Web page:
Clearly, two of the costliest tweets in the history of Global Inc - and who else but Elon Musk, the world's richest man, to have bunged them in.
"Much is made lately of unrealized gains being a means of tax avoidance, so I propose selling 10 percent of my Tesla stock," Musk asked by way of a "yes" or "no" poll on the microblogging platform over the weekend.
Not satisfied with the poll, the maverick mega billionaire followed up six minutes later, stating: "I will abide by the results of this poll, whichever way it goes."
The result out there in full public view was stark: 52:48 in favour of Musk selling 10 per cent!
By then Musk had shut off any clause to escape the bears: "Note, I do not take a cash salary or bonus from anywhere. I only have stock, thus the only way for me to pay taxes personally is to sell stock."
The bloodbath that followed sunk Tesla stock by $200 billion (market capitalisation was $1,211 bn on Friday end of day and $1,023 bn on Tuesday 48 hours later).
Musk's own net worth took a $50 billion beating.
"Bizzare," was the refrain to him employing a methodology as unscientific as a Twitter poll with a random lot of 3.5 million folks determining the outcome.
The context of Musk's tweet is about growing ire against Big Tech and the uber rich. It follows a proposal by Democrat Senator Ron Wyden to tax investments every year for US billionaires, unprecedented given that the US so far taxes stock investments only when they are sold.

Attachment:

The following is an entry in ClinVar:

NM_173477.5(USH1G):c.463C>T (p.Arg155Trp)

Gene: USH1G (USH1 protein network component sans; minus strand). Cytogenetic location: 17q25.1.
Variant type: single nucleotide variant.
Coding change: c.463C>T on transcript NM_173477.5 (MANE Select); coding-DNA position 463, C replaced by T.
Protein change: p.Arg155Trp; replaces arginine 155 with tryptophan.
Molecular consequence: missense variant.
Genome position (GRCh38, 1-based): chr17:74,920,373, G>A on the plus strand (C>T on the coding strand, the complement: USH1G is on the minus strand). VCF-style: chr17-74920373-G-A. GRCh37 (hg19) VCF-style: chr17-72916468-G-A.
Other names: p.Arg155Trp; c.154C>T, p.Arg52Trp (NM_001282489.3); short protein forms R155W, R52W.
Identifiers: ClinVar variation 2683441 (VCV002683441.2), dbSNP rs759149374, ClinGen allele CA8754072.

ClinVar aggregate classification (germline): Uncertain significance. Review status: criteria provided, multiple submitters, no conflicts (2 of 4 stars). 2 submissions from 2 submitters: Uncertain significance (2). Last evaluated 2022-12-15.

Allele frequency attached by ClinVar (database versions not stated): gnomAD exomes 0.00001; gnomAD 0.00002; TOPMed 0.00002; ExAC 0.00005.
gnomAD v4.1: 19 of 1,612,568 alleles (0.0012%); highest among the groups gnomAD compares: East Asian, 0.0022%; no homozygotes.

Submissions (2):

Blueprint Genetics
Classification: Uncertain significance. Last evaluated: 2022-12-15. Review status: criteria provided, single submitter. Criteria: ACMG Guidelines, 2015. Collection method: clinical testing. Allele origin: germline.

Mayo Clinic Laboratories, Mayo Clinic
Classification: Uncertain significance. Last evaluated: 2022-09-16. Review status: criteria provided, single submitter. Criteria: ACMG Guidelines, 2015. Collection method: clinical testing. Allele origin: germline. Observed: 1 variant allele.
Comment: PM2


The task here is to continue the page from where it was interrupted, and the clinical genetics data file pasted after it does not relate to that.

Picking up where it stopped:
Musk has publicly pushed back against Wyden. Wyden, chair of the Senate Finance Committee, hit back.
"Whether or not the world's wealthiest man pays any taxes at all shouldn't depend on the results of a Twitter poll. It's time for the Billionaires Income Tax," he tweeted.
It hasn't helped Tesla stock that Musk's brother Kimbal had sold some shares just before the survey.
ProPublica has claimed that Musk paid no federal income taxes in 2018, and his "true tax rate" between 2014 and 2018 was 3.27 per cent. To determine what it is calling the "true tax rate," ProPublica says it "compared how much in taxes the 25 richest Americans paid each year to how much Forbes estimated their wealth grew in the same period".
Musk has contested ProPublica's argument as "misleadinga"and "trickery."
Michael Burry, "The Big Short" investing wizard has said Musk may want to sell stock to cover personal debt.
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